The General Data Protection Regulation of the European Union
Various countries worldwide have different policies for data security. The gold standard for these privacy and security laws is the General Data Protection Regulation (GDPR) of the European Union (EU), currently the strongest.
The GDPR passed the European Parliament in 2016 and effective May 25, 2018, it has been enforcing obligations on all organizations around the world that collect, process, or use data on people in the EU. Violations of its privacy and security standards result in severe penalties and fines. The maximum is €20 million or four percent of the organization’s global profits, whichever is higher. In addition to this, the data subject can sue for separate compensation for damages.
Based on the 1950 European Convention on Human Rights that recognized the right to privacy, the GDPR recognizes and ensures the privacy rights of data subjects. These are the right to information, right to object, right of access, right to erasure, right to rectification, right to data portability, right to restrict processing, and rights related to automated decision-making and profiling.
Subject Consent and Data Processing
Consent from the subject is the primary requirement for data processing, and there must be documentary evidence of this consent. According to the GDPR, a request for consent must be in plain and clear language that is obviously distinct from other matters. The consent must be knowledgeable, specific, unequivocal, freely given, and subject to withdrawal at any time. Subjects younger than 13 years old cannot give consent without parental permission.
Data processing is allowable only under specific circumstances. You need it to save a person’s life. You need it for a contract that the subject is a party to. You need it to fulfill a legal requirement. You need it to fulfill an official function or perform a task for the public good. Your interest in processing the data is legitimate. You must then document the lawful justification for data processing and inform the subject about this.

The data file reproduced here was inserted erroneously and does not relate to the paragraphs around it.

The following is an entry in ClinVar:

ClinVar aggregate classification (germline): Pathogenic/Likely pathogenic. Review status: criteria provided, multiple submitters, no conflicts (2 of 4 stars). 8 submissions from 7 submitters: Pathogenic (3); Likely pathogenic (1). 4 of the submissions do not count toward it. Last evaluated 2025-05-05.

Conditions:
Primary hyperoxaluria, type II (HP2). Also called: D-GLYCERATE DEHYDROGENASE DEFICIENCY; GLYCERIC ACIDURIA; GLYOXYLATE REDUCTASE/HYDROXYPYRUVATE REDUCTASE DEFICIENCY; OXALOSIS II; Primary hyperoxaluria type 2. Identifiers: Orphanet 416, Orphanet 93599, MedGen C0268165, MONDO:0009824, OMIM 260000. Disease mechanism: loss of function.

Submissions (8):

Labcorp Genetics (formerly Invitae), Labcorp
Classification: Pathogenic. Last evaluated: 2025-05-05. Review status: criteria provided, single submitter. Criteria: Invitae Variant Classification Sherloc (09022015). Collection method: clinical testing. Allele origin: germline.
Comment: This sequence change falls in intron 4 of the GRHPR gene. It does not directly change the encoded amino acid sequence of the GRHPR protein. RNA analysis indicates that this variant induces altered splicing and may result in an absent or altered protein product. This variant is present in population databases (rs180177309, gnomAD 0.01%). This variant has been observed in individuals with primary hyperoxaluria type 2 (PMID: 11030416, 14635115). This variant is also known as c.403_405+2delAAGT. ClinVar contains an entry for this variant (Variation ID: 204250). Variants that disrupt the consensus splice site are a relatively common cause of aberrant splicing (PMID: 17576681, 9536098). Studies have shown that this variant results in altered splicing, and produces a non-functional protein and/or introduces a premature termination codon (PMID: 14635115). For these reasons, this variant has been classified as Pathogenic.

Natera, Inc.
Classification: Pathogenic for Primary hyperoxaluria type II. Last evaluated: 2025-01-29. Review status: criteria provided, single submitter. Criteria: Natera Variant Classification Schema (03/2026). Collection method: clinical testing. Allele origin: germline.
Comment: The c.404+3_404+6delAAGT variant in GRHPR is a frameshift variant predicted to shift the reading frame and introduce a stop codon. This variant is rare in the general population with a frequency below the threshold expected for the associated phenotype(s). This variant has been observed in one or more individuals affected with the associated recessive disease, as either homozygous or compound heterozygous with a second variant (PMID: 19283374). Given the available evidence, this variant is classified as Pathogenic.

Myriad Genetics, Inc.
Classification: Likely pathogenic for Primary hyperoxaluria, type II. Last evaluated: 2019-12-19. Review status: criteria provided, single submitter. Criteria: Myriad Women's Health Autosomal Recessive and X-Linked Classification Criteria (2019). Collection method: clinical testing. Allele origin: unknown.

The GDPR has seven protection and accountability principles. Accountability means the data collector is responsible for complete compliance with the regulation. Accuracy means the data must be correct and up to date. Integrity and confidentiality mean data processing must have full security, reliability, and privacy, such as the use of encryption. Data minimization means collecting and processing only the minimum quantity of data necessary for the specified purposes. Purpose limitation means data processing must only be for the specific purpose given to the subject upon collection. Storage limitation means personal data storage must only be for the period necessary for its specified purpose. Finally, data processing must be lawful, fair, and transparent to the subject.
According to Article 25 of the GDPR, every organization must include data protection by default in designing any activity or product. All the seven principles of the GDPR must be automatically included.
In case there is a data breach, an organization has 72 hours to inform data subjects. If it does not do so, it faces penalties. The requirement is only waived if the organization is using technological defenses like encryption that make the data unusable to the hacker.
Global Data Protection
The need for data privacy protection laws increases as more individuals give their personal data to various apps and cloud services while data breaches are occurring more frequently. Countries and states are trying to keep up with the GDPR to protect their citizens.
On September 18, 2020, Brazil declared the Lei Geral de Proteção de Dados (LGPD) retroactively effective from August 16, 2020. In November 2020, Canada proposed the Digital Charter Act. On December 1, 2020, New Zealand enforced its Privacy Act 2020 to replace and update its 1993 Privacy Act. In the U.S., the California Consumer Privacy Act (CCPA) got an update with the California Privacy Rights and Enforcement Act of 2020 (CPRA) that will be in force by January 1, 2023, covering personal data collected after January 1, 2022.
These are only a few of the developments in data privacy laws around the world. We can expect more regulations to tighten up as people and governments realize the urgency of the situation.